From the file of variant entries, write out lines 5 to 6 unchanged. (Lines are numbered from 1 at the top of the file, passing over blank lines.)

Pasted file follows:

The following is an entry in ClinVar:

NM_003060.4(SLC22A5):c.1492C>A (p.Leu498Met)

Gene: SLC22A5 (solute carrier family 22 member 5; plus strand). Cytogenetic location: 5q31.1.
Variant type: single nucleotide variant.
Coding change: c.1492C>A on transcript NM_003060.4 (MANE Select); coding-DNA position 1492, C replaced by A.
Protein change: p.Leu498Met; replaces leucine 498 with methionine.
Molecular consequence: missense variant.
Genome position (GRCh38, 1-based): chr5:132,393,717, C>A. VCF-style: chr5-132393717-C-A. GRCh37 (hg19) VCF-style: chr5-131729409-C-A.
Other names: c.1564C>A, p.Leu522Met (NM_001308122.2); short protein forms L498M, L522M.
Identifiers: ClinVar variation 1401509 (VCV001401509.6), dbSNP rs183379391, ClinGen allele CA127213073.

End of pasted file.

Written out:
Coding change: c.1492C>A on transcript NM_003060.4 (MANE Select); coding-DNA position 1492, C replaced by A.
Protein change: p.Leu498Met; replaces leucine 498 with methionine.